"Dollars" and "Cents"
Recommended by Ophelia, one of the library's adult reference librarians.
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I came across this little gem in 1999, and it has proven to be a most useful primer ever since. It explains, in plain everyday language, what investment instruments are and how they work. Novice investors as well as experienced ones who need a refresher will be attracted to its concise information as well as clear and pleasing format. The revised 2004 edition retains the same charm.
I was first drawn to the Beardstown Ladies because of their common-sense style of investment.The successful run of their investment club over a ten-year period speaks well of their down-to-earth investment approach. Their advice soon expands to include how to grow your nest egg and smart spending for big savings. Here in this little book of inspiration about money and investing, they dispense the best of their investment advice among snapshots and illustrations.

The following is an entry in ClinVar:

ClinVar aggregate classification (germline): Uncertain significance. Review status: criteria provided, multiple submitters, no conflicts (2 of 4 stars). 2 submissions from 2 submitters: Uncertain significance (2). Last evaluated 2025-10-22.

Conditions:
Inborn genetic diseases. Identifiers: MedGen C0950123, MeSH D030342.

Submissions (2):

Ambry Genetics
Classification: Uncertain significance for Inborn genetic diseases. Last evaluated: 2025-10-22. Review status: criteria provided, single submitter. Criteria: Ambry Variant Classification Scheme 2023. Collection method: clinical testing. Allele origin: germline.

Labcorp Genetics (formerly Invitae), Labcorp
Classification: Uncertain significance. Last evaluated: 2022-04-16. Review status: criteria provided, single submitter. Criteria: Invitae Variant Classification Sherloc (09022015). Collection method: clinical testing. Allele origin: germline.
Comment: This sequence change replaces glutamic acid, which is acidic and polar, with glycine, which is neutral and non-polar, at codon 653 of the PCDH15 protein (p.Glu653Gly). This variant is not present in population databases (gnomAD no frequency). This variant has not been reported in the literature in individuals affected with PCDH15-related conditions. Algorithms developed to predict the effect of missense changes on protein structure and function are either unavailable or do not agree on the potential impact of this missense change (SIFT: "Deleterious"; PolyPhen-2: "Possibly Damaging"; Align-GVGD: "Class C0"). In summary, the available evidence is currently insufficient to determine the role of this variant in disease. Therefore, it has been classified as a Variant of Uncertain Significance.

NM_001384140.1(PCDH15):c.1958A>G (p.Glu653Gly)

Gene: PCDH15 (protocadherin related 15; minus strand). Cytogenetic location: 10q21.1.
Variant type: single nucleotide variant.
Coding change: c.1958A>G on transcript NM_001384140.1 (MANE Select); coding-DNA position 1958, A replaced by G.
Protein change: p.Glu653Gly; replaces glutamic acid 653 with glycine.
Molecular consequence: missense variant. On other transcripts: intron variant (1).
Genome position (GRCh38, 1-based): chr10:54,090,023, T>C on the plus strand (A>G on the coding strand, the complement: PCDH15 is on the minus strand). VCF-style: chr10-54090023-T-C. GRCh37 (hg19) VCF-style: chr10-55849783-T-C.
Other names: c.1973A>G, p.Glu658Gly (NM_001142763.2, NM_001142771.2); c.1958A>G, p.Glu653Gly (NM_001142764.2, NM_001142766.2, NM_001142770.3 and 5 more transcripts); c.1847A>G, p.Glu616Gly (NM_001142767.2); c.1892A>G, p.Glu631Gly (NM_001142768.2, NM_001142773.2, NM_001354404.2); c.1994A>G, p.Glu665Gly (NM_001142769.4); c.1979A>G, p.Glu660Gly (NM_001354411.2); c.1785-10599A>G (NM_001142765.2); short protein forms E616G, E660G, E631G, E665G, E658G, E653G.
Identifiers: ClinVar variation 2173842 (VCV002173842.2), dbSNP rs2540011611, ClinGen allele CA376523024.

This title is certainly more fun than most books on stock-picking, and the insights into companies are amusing. The Gardner brothers offer advice on how to evaluate investment potentials of specific companies. They establish the rules, and then proceed to break them.The Motley Fools Website is a fun place to get their latest takes on stocks.
Warren Buffett, second only to Bill Gates, Jr. in terms of weath, has a legendary investment style that is hard-nosed and no nonsense. His pragmatic approach has turned $105,000 into $30 billion. I love knowing how the investment gurus mind works, dont you?
Part memoir and part investment book, Lynch, a most successful fund manager at one point, gives me the confidence that theres no reason why the individual investor cant match wits with the experts. I like his motto invest in what you know. His research-based method is a sound one.